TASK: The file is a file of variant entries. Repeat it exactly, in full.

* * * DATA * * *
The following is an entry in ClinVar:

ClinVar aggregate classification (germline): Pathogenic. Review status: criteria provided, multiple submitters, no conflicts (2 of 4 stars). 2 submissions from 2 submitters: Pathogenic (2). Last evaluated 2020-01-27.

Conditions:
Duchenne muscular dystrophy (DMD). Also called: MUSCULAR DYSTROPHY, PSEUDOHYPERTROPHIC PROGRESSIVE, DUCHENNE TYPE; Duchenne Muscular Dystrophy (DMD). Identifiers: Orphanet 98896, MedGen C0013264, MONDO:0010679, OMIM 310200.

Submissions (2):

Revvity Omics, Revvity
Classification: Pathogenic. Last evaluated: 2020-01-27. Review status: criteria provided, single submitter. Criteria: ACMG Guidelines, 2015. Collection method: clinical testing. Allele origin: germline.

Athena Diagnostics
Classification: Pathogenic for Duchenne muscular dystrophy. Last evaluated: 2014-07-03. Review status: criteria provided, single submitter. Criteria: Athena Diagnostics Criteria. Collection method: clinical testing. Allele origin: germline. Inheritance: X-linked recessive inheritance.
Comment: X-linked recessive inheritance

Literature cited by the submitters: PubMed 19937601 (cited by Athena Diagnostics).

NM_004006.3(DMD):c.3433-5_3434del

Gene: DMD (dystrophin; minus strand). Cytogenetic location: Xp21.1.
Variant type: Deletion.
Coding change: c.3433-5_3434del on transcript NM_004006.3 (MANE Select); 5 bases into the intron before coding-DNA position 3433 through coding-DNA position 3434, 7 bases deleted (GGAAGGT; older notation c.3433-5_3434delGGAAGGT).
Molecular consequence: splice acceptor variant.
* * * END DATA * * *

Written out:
The following is an entry in ClinVar:

ClinVar aggregate classification (germline): Pathogenic. Review status: criteria provided, multiple submitters, no conflicts (2 of 4 stars). 2 submissions from 2 submitters: Pathogenic (2). Last evaluated 2020-01-27.

Conditions:
Duchenne muscular dystrophy (DMD). Also called: MUSCULAR DYSTROPHY, PSEUDOHYPERTROPHIC PROGRESSIVE, DUCHENNE TYPE; Duchenne Muscular Dystrophy (DMD). Identifiers: Orphanet 98896, MedGen C0013264, MONDO:0010679, OMIM 310200.

Submissions (2):

Revvity Omics, Revvity
Classification: Pathogenic. Last evaluated: 2020-01-27. Review status: criteria provided, single submitter. Criteria: ACMG Guidelines, 2015. Collection method: clinical testing. Allele origin: germline.

Athena Diagnostics
Classification: Pathogenic for Duchenne muscular dystrophy. Last evaluated: 2014-07-03. Review status: criteria provided, single submitter. Criteria: Athena Diagnostics Criteria. Collection method: clinical testing. Allele origin: germline. Inheritance: X-linked recessive inheritance.
Comment: X-linked recessive inheritance

Literature cited by the submitters: PubMed 19937601 (cited by Athena Diagnostics).

NM_004006.3(DMD):c.3433-5_3434del

Gene: DMD (dystrophin; minus strand). Cytogenetic location: Xp21.1.
Variant type: Deletion.
Coding change: c.3433-5_3434del on transcript NM_004006.3 (MANE Select); 5 bases into the intron before coding-DNA position 3433 through coding-DNA position 3434, 7 bases deleted (GGAAGGT; older notation c.3433-5_3434delGGAAGGT).
Molecular consequence: splice acceptor variant.